1. A windshield attachment comprising a' rectangular frame having channel-shaped frame members, upper and lower parallel shafts mounted for rotation in the longitudinal frame members, means for driving one of said shafts, and an endless transparent flexible glass auxiliary belt-like windshield trained over said shafts.

2. A windshield attachment comprising a rectangular frame having channel-shaped frame members, upper and lower parallel shafts mounted for rotation in the longitudinal frame members, means for driving one of said shafts, an endless transparent flexible glass auxiliary beltlike windshield trained over said shafts, and a substantially U-shaped heater embodied in said frame and including distributing branches with jet ports located for heating the flights of the auxiliary windshield.

ANTONIO L. DE PA'I'I'O.

Referenced by
Citing PatentFiling datePublication dateApplicantTitle
US2594867 *Mar 11, 1948Apr 29, 1952Juan CarmonaRotary windshield
US2633380 *Jan 18, 1951Mar 31, 1953Clarence M ShapiroArmrest and weather strip device for automobile door windows
US2888069 *Nov 30, 1955May 26, 1959Johnson Chester AElectronic window
US3411562 *Jul 8, 1966Nov 19, 1968Humphrey Thompson Entpr LtdTemporary windshield
US5242207 *Dec 21, 1992Sep 7, 1993Transit CareWindow protector
US5893600 *Jun 26, 1997Apr 13, 1999Hehr International, Inc.Reglazable window
US6206453Sep 16, 1999Mar 27, 2001Transit Care, Inc.Window protector assembly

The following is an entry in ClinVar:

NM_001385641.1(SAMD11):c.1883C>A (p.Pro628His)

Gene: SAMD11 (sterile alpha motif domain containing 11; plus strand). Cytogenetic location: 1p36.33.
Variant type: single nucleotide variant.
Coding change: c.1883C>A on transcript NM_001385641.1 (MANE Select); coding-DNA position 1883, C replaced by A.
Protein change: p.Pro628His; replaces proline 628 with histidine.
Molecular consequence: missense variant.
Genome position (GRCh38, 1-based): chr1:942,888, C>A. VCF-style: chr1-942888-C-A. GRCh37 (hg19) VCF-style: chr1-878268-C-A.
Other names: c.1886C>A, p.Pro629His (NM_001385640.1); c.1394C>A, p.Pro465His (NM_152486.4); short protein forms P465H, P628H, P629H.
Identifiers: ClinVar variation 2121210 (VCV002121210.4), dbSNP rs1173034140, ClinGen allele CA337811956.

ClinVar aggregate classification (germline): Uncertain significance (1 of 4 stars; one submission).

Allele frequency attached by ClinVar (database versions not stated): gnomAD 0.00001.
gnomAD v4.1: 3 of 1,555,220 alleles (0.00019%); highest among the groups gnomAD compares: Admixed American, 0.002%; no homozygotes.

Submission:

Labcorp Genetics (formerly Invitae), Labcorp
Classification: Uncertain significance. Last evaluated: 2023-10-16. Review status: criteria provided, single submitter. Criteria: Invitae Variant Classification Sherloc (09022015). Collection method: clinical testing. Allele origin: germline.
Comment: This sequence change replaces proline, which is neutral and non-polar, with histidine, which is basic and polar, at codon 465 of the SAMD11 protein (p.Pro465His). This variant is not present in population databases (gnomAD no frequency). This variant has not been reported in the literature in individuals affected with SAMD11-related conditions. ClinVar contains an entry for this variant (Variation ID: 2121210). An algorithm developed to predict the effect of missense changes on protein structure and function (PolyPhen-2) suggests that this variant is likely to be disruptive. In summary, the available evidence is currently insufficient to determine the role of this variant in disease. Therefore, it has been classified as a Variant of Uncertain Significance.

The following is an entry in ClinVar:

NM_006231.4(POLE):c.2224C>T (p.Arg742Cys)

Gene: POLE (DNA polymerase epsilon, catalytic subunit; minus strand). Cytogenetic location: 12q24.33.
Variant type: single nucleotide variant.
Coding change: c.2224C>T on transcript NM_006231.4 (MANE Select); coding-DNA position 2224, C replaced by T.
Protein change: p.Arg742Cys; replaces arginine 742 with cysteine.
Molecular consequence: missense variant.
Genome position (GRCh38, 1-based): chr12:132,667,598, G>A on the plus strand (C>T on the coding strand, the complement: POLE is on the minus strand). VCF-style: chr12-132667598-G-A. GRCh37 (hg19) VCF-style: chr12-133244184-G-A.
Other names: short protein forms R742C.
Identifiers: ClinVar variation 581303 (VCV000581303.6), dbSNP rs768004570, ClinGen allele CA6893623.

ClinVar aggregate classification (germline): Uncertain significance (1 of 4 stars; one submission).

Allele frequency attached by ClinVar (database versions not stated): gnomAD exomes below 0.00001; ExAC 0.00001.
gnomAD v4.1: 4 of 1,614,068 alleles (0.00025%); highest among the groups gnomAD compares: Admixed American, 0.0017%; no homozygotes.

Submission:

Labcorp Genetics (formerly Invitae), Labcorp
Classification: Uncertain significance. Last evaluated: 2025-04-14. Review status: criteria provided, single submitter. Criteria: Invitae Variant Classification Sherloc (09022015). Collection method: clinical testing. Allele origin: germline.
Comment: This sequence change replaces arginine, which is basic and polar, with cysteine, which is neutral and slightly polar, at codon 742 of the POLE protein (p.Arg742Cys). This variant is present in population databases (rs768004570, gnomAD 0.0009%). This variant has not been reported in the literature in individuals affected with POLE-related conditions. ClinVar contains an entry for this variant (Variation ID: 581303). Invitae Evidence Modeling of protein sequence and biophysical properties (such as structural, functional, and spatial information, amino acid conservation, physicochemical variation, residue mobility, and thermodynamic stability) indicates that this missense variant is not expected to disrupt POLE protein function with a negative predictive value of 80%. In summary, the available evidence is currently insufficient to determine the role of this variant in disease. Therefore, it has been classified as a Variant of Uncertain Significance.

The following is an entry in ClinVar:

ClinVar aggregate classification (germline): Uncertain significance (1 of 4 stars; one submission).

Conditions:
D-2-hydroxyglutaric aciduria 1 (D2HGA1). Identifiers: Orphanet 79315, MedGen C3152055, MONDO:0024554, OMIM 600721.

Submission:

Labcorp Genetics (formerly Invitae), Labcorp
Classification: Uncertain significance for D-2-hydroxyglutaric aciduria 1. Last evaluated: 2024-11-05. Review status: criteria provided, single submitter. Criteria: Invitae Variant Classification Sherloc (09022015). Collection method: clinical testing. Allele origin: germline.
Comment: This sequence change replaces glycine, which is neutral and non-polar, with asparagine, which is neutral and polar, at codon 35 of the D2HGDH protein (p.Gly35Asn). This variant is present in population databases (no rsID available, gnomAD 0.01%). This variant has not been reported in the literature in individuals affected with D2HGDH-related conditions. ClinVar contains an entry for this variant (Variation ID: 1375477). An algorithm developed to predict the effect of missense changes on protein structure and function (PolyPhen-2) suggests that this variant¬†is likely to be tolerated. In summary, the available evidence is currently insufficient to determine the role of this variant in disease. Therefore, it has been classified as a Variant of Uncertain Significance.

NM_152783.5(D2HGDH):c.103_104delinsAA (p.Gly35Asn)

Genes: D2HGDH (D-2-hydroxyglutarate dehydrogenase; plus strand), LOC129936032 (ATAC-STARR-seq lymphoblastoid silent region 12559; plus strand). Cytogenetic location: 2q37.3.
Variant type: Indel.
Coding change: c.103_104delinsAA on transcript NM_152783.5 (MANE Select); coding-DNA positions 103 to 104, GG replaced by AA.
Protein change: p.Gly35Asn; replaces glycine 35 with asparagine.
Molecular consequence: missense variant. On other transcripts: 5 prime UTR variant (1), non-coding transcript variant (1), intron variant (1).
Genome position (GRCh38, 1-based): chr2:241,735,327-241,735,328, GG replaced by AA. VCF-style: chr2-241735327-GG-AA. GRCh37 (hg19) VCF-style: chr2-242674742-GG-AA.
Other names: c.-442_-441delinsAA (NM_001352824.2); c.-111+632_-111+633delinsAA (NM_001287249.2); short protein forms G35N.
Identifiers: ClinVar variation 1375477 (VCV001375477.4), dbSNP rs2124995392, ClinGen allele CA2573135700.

US6408574Sep 13, 1999Jun 25, 2002Transit Care, Inc.Quick release sacrificial shield and window assembly
US6419298Mar 27, 2001Jul 16, 2002Transit Care, Inc.Window protector assembly
US6425215Mar 27, 2001Jul 30, 2002Transit Care, Inc.Sacrificial shield for window assembly
US6585311Jun 25, 2002Jul 1, 2003Transit Care, Inc.Window protector assembly
US6688044Jan 23, 2002Feb 10, 2004Transit Care, Inc.Quick release sacrificial shield for window assembly
US6871902Jun 25, 2002Mar 29, 2005Transit Care, Inc.Quick release sacrificial shield and window assembly
US7021006Jan 20, 2004Apr 4, 2006Transit Care, Inc.Quick release sacrificial shield for window assembly
US7080874Feb 18, 2005Jul 25, 2006Jerry FarrarQuick change window assembly
US7254927Mar 25, 2005Aug 14, 2007Transit Care, Inc.Process for retrofitting an existing bus window having rubber seals with metal members that define a retention space for a sacrificial member
Classifications
U.S. Classification160/86, 296/90, 15/250.1, 15/250.24, 296/96.15, 52/171.2, 160/127, 160/11
International ClassificationB60S1/02
Cooperative ClassificationB60S1/02
European ClassificationB60S1/02